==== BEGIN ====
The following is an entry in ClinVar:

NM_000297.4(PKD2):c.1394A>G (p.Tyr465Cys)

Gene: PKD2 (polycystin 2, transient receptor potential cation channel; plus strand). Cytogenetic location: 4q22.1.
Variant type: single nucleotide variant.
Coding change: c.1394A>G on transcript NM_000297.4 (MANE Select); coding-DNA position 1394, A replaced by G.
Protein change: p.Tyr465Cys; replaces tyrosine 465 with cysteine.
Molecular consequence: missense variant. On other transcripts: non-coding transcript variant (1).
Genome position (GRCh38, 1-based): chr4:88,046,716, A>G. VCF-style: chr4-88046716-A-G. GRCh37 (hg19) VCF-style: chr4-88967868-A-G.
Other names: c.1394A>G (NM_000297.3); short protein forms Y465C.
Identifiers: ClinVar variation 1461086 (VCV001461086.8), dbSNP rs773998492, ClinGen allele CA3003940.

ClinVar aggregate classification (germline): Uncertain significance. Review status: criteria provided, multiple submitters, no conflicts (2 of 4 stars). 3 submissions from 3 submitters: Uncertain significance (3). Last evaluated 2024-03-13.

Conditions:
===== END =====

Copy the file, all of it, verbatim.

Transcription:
The following is an entry in ClinVar:

NM_000297.4(PKD2):c.1394A>G (p.Tyr465Cys)

Gene: PKD2 (polycystin 2, transient receptor potential cation channel; plus strand). Cytogenetic location: 4q22.1.
Variant type: single nucleotide variant.
Coding change: c.1394A>G on transcript NM_000297.4 (MANE Select); coding-DNA position 1394, A replaced by G.
Protein change: p.Tyr465Cys; replaces tyrosine 465 with cysteine.
Molecular consequence: missense variant. On other transcripts: non-coding transcript variant (1).
Genome position (GRCh38, 1-based): chr4:88,046,716, A>G. VCF-style: chr4-88046716-A-G. GRCh37 (hg19) VCF-style: chr4-88967868-A-G.
Other names: c.1394A>G (NM_000297.3); short protein forms Y465C.
Identifiers: ClinVar variation 1461086 (VCV001461086.8), dbSNP rs773998492, ClinGen allele CA3003940.

ClinVar aggregate classification (germline): Uncertain significance. Review status: criteria provided, multiple submitters, no conflicts (2 of 4 stars). 3 submissions from 3 submitters: Uncertain significance (3). Last evaluated 2024-03-13.

Conditions: